The album feels, in a word, sorry. When I tell Shone this during a recent video chat, he nods. “In terms of ‘desolation’, that’s exactly what we’re going through,” he says. But Shone says he “made a real effort this time not to just throw in the towel for cynicism because it’s such an easy thing for white people to do.”
As if a new Author & Punisher album weren’t enough, Shone is also launching Drone Machines, a longtime company that will bring budding noisemakers everywhere more or less the same rugged controllers he uses in his live performances. .
The first three planned products are Knob, a hand-sized rotary controller made of customizable materials (like metal or stone) that spins on ball bearings, for sound modulation; Rack, consisting of two keys that slide back and forth on parallel rails and can manipulate pitch; and Lingot, a single massive wheel that can be simultaneously spun while sliding side to side in order to control attack, speed, and volume.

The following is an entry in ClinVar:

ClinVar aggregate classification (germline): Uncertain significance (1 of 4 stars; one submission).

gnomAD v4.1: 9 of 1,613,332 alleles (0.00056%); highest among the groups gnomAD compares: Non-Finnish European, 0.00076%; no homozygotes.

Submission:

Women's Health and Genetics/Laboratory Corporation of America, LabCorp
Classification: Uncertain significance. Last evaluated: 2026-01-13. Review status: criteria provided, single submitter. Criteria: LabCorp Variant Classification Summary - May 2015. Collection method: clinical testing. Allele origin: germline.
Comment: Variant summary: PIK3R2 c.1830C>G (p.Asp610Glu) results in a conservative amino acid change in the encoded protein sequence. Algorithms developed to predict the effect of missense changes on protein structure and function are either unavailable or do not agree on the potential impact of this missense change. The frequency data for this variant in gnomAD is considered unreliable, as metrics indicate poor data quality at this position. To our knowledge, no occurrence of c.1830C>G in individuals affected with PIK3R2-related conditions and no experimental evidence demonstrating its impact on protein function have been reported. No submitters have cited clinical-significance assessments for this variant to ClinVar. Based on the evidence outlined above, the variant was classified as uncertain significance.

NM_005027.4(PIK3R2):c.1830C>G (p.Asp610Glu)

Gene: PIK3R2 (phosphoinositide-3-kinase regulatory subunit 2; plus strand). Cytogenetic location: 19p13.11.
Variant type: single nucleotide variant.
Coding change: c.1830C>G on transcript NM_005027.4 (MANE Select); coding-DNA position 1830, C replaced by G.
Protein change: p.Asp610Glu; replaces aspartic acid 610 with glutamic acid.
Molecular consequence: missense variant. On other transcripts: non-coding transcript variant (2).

Over the past 18 years, Shone has built these and many other instruments, the most recognizably Rails, a forward and backward sliding pistol-grip controller programmed like a drum machine. “I really had a lot better luck getting the sound I wanted by doing it myself,” says the musician, who speaks in a measured voice, trying (sometimes unsuccessfully) to break down his inventions for the casual admirer without going too deep into technical jargon and abstract explanations of how physical strength translates into electronic sounds.
“Having an engineering job, I’m able to interact with this type of equipment all day,” he says. “The machine shops I deal with, I’m able to make these things while I’m doing my job. I ask the machinist, ‘Hey, how are the parts for our lab?… And also, how are the parts for my is the equipment okay? “” (Shone’s bosses are well aware of his music career and provide him with a flexible schedule to get out on the road.)